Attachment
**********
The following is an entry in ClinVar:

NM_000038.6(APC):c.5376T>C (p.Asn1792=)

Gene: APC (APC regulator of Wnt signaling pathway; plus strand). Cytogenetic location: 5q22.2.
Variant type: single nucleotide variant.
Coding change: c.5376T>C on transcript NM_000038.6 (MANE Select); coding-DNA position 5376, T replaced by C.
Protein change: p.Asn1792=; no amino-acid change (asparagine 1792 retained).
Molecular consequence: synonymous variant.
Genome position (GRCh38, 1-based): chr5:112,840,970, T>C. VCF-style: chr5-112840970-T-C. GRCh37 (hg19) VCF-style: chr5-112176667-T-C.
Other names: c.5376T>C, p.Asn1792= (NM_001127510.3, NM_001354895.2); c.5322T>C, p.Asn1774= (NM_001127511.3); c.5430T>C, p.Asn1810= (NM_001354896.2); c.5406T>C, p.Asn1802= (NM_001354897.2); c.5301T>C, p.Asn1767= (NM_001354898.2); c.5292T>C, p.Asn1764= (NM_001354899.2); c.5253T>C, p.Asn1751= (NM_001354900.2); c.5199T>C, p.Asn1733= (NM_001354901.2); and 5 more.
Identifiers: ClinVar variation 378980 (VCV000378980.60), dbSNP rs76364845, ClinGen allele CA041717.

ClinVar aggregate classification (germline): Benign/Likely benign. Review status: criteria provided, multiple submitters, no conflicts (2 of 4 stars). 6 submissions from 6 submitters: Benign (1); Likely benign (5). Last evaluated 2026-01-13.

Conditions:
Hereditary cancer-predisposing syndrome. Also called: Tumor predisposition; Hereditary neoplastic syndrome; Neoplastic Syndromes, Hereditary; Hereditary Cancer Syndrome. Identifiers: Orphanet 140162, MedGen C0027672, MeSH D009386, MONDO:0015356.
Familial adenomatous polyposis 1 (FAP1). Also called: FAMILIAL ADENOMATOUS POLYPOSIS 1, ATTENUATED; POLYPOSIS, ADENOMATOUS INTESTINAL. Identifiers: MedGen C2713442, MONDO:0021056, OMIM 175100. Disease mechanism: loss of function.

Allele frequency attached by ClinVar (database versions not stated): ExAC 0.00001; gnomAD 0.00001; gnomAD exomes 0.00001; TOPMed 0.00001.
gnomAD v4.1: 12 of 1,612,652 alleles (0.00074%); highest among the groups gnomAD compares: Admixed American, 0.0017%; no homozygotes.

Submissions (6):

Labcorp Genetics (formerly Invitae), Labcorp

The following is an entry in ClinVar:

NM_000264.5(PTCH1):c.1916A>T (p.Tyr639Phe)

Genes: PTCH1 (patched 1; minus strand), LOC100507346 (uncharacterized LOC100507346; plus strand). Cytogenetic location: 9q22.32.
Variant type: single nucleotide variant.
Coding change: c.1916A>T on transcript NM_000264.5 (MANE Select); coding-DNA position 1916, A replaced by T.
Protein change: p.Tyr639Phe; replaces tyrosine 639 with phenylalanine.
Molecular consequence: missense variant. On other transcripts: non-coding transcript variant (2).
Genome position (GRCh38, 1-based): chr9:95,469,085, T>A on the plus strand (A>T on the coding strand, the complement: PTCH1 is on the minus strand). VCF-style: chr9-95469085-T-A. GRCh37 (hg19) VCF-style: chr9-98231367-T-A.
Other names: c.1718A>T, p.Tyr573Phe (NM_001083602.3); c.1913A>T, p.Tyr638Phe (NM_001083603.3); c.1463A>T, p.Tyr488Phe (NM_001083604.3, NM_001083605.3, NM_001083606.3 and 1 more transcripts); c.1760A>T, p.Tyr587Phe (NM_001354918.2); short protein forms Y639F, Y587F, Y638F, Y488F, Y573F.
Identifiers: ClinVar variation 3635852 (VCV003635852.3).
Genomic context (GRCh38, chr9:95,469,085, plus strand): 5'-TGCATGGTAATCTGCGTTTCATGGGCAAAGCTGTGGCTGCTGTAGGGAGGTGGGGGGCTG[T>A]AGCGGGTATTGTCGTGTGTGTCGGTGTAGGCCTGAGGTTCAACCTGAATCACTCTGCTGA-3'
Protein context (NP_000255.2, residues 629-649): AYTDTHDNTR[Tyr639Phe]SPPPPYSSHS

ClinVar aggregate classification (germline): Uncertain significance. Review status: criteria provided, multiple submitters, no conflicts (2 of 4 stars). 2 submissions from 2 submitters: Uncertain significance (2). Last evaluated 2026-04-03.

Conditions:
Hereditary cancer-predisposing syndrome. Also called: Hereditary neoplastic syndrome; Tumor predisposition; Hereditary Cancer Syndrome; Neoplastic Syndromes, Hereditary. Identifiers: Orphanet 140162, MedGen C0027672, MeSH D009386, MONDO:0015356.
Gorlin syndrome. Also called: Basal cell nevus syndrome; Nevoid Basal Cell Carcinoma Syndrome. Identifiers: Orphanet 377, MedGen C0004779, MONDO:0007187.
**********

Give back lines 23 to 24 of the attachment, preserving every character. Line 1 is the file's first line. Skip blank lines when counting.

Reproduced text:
Coding change: c.1916A>T on transcript NM_000264.5 (MANE Select); coding-DNA position 1916, A replaced by T.
Protein change: p.Tyr639Phe; replaces tyrosine 639 with phenylalanine.